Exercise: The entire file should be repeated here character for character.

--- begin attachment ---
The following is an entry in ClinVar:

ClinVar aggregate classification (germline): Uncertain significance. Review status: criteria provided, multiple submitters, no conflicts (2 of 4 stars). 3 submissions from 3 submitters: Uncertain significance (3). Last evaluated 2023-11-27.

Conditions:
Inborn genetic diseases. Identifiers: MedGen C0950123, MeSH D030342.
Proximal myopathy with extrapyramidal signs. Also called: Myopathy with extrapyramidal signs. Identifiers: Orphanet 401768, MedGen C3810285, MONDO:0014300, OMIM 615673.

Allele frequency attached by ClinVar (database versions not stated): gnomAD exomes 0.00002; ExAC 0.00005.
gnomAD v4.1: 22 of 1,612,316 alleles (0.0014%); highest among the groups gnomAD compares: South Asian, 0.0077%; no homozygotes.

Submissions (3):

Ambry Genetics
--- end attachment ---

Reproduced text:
The following is an entry in ClinVar:

ClinVar aggregate classification (germline): Uncertain significance. Review status: criteria provided, multiple submitters, no conflicts (2 of 4 stars). 3 submissions from 3 submitters: Uncertain significance (3). Last evaluated 2023-11-27.

Conditions:
Inborn genetic diseases. Identifiers: MedGen C0950123, MeSH D030342.
Proximal myopathy with extrapyramidal signs. Also called: Myopathy with extrapyramidal signs. Identifiers: Orphanet 401768, MedGen C3810285, MONDO:0014300, OMIM 615673.

Allele frequency attached by ClinVar (database versions not stated): gnomAD exomes 0.00002; ExAC 0.00005.
gnomAD v4.1: 22 of 1,612,316 alleles (0.0014%); highest among the groups gnomAD compares: South Asian, 0.0077%; no homozygotes.

Submissions (3):

Ambry Genetics